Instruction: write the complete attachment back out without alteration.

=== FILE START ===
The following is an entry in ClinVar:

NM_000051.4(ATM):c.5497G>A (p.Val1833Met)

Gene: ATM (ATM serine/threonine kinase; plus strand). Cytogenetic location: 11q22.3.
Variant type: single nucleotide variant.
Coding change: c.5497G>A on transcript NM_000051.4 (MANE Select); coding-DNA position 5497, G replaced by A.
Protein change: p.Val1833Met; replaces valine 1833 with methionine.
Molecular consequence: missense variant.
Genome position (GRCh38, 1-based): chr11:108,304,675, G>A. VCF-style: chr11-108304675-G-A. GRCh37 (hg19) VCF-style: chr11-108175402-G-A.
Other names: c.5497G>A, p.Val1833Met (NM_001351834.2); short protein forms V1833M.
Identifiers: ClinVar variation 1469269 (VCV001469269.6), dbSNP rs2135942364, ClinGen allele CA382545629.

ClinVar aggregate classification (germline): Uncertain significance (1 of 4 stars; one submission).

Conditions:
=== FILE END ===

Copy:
The following is an entry in ClinVar:

NM_000051.4(ATM):c.5497G>A (p.Val1833Met)

Gene: ATM (ATM serine/threonine kinase; plus strand). Cytogenetic location: 11q22.3.
Variant type: single nucleotide variant.
Coding change: c.5497G>A on transcript NM_000051.4 (MANE Select); coding-DNA position 5497, G replaced by A.
Protein change: p.Val1833Met; replaces valine 1833 with methionine.
Molecular consequence: missense variant.
Genome position (GRCh38, 1-based): chr11:108,304,675, G>A. VCF-style: chr11-108304675-G-A. GRCh37 (hg19) VCF-style: chr11-108175402-G-A.
Other names: c.5497G>A, p.Val1833Met (NM_001351834.2); short protein forms V1833M.
Identifiers: ClinVar variation 1469269 (VCV001469269.6), dbSNP rs2135942364, ClinGen allele CA382545629.

ClinVar aggregate classification (germline): Uncertain significance (1 of 4 stars; one submission).

Conditions: